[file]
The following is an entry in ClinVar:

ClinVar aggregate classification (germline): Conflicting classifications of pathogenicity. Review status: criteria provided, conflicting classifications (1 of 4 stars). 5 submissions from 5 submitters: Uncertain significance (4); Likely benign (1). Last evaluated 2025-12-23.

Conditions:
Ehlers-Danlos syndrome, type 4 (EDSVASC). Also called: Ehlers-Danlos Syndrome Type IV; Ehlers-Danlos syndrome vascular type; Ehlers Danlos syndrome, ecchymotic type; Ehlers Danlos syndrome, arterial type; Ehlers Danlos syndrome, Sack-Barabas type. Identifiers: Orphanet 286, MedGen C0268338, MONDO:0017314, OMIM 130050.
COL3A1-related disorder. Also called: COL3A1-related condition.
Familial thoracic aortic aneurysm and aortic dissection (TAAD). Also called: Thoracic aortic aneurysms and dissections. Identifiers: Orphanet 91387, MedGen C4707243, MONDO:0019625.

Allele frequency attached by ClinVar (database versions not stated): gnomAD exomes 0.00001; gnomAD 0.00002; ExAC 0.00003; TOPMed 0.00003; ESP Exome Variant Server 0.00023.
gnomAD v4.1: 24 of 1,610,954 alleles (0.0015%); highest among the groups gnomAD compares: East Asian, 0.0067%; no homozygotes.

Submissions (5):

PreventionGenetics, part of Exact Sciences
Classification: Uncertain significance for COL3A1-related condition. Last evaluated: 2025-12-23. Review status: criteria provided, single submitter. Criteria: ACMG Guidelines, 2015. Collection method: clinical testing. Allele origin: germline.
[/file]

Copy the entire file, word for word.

The following is an entry in ClinVar:

ClinVar aggregate classification (germline): Conflicting classifications of pathogenicity. Review status: criteria provided, conflicting classifications (1 of 4 stars). 5 submissions from 5 submitters: Uncertain significance (4); Likely benign (1). Last evaluated 2025-12-23.

Conditions:
Ehlers-Danlos syndrome, type 4 (EDSVASC). Also called: Ehlers-Danlos Syndrome Type IV; Ehlers-Danlos syndrome vascular type; Ehlers Danlos syndrome, ecchymotic type; Ehlers Danlos syndrome, arterial type; Ehlers Danlos syndrome, Sack-Barabas type. Identifiers: Orphanet 286, MedGen C0268338, MONDO:0017314, OMIM 130050.
COL3A1-related disorder. Also called: COL3A1-related condition.
Familial thoracic aortic aneurysm and aortic dissection (TAAD). Also called: Thoracic aortic aneurysms and dissections. Identifiers: Orphanet 91387, MedGen C4707243, MONDO:0019625.

Allele frequency attached by ClinVar (database versions not stated): gnomAD exomes 0.00001; gnomAD 0.00002; ExAC 0.00003; TOPMed 0.00003; ESP Exome Variant Server 0.00023.
gnomAD v4.1: 24 of 1,610,954 alleles (0.0015%); highest among the groups gnomAD compares: East Asian, 0.0067%; no homozygotes.

Submissions (5):

PreventionGenetics, part of Exact Sciences
Classification: Uncertain significance for COL3A1-related condition. Last evaluated: 2025-12-23. Review status: criteria provided, single submitter. Criteria: ACMG Guidelines, 2015. Collection method: clinical testing. Allele origin: germline.